The host, Ahmet Yildiz, greeted us with a smile. Though he laughed when we told him we’d come for a büryan sampling, he sat us by the büryan usta (master) and hurried off to bring us steaming bowls of avşar, soup made with büryan and drippings collected during the roasting process, from about 3.5 meters underground. The whole thing slow-boils for at least five hours, resulting in a spicy, meaty, rich stew. The büryan melts in your mouth and the broth – followed by a bite of the accompanying raw onion and arugula – is perfectly rich and seasoned.
Tarihi Paşahan Konağı is a hardcore Bitlis place. The owners, founders and, and as far as we could tell, most of the workers hail from the city and its environs. Here, the underground tandır oven is directly next to where the usta cuts the meat before placing it atop fluffy pide flatbread.
The oven at Tarihi Paşahan Konağı is lit in the morning, and the first lambs of the day are hung inside. Those two are roasted, pulled out, and the next two are put in. The lamb is served immediately upon coming out of the oven, never reheated – Bitlis style, according to owner Semih Arsantas. The usta cuts it into thick slices – think Thanksgiving Turkey-sized – and puts it directly on piping-hot bread. Places like Tarihi Paşahan Konağı can go through up to 16 lambs a day on the weekend.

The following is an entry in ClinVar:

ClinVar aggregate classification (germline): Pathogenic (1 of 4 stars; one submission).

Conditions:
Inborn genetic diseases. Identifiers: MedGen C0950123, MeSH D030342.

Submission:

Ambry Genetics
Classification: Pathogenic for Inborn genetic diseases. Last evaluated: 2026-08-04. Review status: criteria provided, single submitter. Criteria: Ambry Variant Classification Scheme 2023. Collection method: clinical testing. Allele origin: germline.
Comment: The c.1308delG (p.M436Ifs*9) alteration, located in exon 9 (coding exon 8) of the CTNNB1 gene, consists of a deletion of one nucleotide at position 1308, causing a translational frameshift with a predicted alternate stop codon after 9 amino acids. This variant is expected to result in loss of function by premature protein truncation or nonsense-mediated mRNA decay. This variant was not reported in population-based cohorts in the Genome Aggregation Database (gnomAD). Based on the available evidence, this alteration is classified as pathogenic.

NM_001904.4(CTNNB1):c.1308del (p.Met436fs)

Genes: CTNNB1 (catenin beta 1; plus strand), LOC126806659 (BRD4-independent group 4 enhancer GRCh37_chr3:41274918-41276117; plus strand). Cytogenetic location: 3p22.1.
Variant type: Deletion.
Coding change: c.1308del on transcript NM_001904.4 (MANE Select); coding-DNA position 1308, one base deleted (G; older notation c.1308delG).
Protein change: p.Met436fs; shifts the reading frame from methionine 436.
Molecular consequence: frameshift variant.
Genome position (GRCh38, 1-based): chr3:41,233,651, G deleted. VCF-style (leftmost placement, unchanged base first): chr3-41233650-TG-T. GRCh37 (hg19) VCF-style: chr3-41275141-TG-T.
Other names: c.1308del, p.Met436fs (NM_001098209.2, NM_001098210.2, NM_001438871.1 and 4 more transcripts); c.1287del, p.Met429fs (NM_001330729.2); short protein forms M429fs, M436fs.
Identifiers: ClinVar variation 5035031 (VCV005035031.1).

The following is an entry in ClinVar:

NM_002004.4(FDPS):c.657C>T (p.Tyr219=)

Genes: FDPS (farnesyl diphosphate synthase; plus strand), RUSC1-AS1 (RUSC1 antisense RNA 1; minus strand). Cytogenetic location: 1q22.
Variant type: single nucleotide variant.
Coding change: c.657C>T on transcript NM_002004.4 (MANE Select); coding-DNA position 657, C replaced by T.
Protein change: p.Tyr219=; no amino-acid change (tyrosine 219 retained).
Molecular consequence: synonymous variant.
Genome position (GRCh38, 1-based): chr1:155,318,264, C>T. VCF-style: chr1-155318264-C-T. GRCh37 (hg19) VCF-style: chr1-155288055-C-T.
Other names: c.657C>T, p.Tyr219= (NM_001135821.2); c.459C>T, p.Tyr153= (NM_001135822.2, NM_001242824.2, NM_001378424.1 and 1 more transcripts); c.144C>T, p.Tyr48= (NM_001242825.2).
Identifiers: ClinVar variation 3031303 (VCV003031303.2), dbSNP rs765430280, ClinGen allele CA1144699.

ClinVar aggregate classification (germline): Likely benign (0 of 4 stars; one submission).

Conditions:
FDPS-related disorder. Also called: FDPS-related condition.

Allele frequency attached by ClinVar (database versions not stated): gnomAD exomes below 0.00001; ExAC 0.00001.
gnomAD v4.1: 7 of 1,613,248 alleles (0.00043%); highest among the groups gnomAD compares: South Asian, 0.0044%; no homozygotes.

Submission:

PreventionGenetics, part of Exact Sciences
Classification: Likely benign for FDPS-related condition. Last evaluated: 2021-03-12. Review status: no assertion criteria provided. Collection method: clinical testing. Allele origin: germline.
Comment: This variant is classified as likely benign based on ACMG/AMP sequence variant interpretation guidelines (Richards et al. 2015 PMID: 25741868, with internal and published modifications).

Siirt and Bitlis are neighboring provinces in Turkey’s east, near Lake Van. Until the late-19th century, the two provinces were ruled separately – Siirt was a part of Diyarbakir province, while Bitlis was independent. However, in 1892, Siirt was connected to Bitlis province and the two were ruled together until 1919, the end of the Ottoman Empire. Since 1923 and the founding of the Turkish Republic, the two have been separate provinces. The result of this back and forth is a dish – büryan – that is very similar, but is distinguished by slight, tightly held regional differences in preparation.